Whenever possible, you should address your letter to a specific individual, the person in charge of interviewing and hiring (the hiring authority). Larger companies often have standard procedures for dealing with solicited and unsolicited resumes and cover letters. Sending your employment documents to a specific person increases the chances that they will be seriously reviewed by the company.

When a job advertisement does not provide you with the name of the hiring authority, call the company to ask for more information. Even if your contact cannot tell you the name of the hiring authority, you can use this time to find out more about the company.

If you cannot find out the name of the hiring authority, you may address your letter to "hiring professionals" - e.g., "Dear Hiring Professionals."

The introduction

The introduction should include a salutation, such as "Dear Mr. Roberts:" If you are uncertain of your contact's gender, avoid using Mr. or Mrs. by simply using the person's full name.

The body of your introduction can be organized in many ways. However, it is important to include, who you are and why you are writing. It can also state how you learned about the position and why you are interested in it. (This might be the right opportunity to briefly relate your education and/or experience to the requirements of the position.)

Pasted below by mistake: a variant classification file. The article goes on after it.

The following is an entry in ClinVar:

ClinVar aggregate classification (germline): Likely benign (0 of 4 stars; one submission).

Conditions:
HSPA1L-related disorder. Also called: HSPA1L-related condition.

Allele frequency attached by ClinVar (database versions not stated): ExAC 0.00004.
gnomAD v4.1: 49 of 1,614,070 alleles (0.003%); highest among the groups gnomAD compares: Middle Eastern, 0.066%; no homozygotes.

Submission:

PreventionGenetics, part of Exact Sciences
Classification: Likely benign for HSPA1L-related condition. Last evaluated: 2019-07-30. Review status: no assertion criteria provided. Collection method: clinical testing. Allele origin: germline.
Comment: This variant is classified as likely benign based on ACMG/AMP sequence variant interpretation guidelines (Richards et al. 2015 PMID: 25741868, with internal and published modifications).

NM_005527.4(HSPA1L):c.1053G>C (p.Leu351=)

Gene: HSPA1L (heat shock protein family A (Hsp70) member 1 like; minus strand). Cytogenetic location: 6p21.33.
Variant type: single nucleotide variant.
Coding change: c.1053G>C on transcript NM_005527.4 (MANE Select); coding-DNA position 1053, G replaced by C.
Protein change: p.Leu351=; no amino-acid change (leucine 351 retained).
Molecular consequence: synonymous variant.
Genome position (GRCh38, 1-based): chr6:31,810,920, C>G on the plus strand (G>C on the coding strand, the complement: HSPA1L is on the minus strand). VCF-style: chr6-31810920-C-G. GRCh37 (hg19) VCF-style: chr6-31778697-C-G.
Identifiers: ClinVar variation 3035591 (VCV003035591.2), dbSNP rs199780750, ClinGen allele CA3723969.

Many people hear of job openings from contacts associated with the company. If you wish to include a person's name in your cover letter, make certain that your reader has a positive relationship with the person.

In some instances, you may have previously met the reader of your cover letter. In these instances it is acceptable to use your introduction to remind your reader of who you are and briefly discuss a specific topic of your previous conversation(s).

Most important is to briefly overview why your values and goals align with the organization's and how you will help them. You should also touch on how you match the position requirements. By reviewing how you align with the organization and how your skills match what they're looking for, you can forecast the contents of your cover letter before you move into your argument.

The argument

Your argument is an important part of your cover letter, because it allows you to persuade your reader why you are a good fit for the company and the job. Carefully choose what to include in your argument. You want your argument to be as powerful as possible, but it shouldn't cloud your main points by including excessive or irrelevant details about your past. In addition, use your resume (and refer to it) as the source of "data" you will use and expand on in your cover letter.